Today I'm trading blogs with A.J. Walker, a medievalist and novelist who's just starting a virtual book tour for his first fantasy novel, Roots Run Deep, epublished by Double Dragon. He has a series called Medieval Mondays over at his blog and today I'm blogging over there about Medieval handgonnes. So without further ado. . .
In the first chapter of my fantasy novel Roots Run Deep, a team of goblinkin are preparing for a raid on a human city.
Kip was as prepared as she could be. Like anyone who lived on the Reservation, she went armed at all times. Not that she had much. Her tattered leather jerkin gave scant protection, and for weapons she carried a flint knife and a tfaa, a traditional goblin fighting stick. A balanced, two foot-long rod carved from ironwood, the tfaa didn’t look like much, but in skilled hands it could disarm and cripple a swordsman. Prenta had gotten rid of her showy clothes and dressed in a more practical leather jerkin similar to Kip’s.
These impoverished goblinkin are wearing leather armour because they can't afford anything better and their human rulers forbid them from bearing metal weapons and armor. (This ban doesn't last, but that comes later in the story. . .) Leather armour is a staple of fantasy fiction and roleplaying games, yet many people don't realize just how common it was in medieval warfare. Even knights wore it.
Leather armour goes back to ancient times and continued in use through the Middle Ages and into the Renaissance. This picture shows the shoulder and upper arm portions of an elegant suit of leather dating to the Italian Renaissance, courtesy of the Schola Forum. As you can see, it looks much like regular metal armour, and many historians believe that it was worn as much as or even more than metal armour. A suit of plate was hot and heavy, so on the march or during a friendly tournament the knight may choose to weather cooler leather. The rank and file would also be fitted with leather and perhaps some portions of metal armour for vulnerable places such as the head and chest.
While leather was much cheaper, it provided pretty good protection. Regular soft leather wasn't much help, but combined with quilted padding provided some protection, especially against blunt weapons such as maces.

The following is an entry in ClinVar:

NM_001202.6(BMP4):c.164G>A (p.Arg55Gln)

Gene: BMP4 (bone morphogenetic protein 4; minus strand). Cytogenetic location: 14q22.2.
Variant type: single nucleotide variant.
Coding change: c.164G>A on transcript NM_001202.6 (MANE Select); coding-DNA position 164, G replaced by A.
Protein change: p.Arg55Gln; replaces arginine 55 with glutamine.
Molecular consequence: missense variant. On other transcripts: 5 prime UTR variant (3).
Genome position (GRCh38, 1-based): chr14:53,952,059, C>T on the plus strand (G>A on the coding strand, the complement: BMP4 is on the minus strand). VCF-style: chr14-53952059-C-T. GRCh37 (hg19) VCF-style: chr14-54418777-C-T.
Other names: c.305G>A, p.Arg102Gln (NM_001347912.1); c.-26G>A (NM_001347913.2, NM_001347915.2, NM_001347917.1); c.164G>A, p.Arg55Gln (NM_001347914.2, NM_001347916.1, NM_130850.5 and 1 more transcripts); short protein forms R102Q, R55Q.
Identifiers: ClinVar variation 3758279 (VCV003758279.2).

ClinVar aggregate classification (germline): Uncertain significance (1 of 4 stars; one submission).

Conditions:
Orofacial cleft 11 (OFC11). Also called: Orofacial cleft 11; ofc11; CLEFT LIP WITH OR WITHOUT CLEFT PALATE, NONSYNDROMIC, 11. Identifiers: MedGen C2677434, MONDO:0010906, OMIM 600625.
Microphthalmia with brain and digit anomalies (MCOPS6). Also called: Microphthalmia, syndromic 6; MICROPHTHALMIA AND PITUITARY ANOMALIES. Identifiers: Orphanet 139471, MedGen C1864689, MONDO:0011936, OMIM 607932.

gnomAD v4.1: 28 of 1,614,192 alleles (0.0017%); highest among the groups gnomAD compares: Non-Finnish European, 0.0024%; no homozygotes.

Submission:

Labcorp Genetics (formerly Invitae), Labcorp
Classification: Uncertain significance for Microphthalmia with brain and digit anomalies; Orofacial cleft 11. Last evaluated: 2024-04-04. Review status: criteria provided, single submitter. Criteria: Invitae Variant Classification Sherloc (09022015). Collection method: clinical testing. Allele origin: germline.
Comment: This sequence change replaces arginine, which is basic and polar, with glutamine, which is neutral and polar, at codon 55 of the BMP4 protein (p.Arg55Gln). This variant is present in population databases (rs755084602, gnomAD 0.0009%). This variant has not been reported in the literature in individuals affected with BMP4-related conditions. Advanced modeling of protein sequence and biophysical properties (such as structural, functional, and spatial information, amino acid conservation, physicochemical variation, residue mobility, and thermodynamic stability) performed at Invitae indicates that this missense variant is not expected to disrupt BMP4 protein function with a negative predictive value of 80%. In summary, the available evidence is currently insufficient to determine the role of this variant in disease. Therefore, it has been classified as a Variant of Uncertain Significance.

More effective was cuir bouilli--boiled leather. If you soak leather in water and then place it in boiling water, it becomes elastic and pliable. It soon begins to shrink, thicken, and harden. As it's hardening the leather is hammered onto shaped blocks to create breastplates, greaves, vambraces, and anything else. A full suit of armour could be made in this way. The 14th century French chronicler Jean Froissart claimed that it was "leather that no iron can pierce" and while that may be overstating the case, leather armour certainly gave good protection. Games such as D&D probably undervalue its effectiveness. Modern experiments show that the average sword blow wouldn't get through, although a good English longbow would make short work of a leather breastplate! This basic article (PDF) explains the technique. Also check out this thread from Schola Forum for some more insights and pictures.
The picture below from The Historians' History of the World shows some improvements on leather armour, with overlapping metal scales, discs, and rings. These were all cheaper yet pretty effective alternatives to full plate and variants of these were used from ancient times into the Renaissance.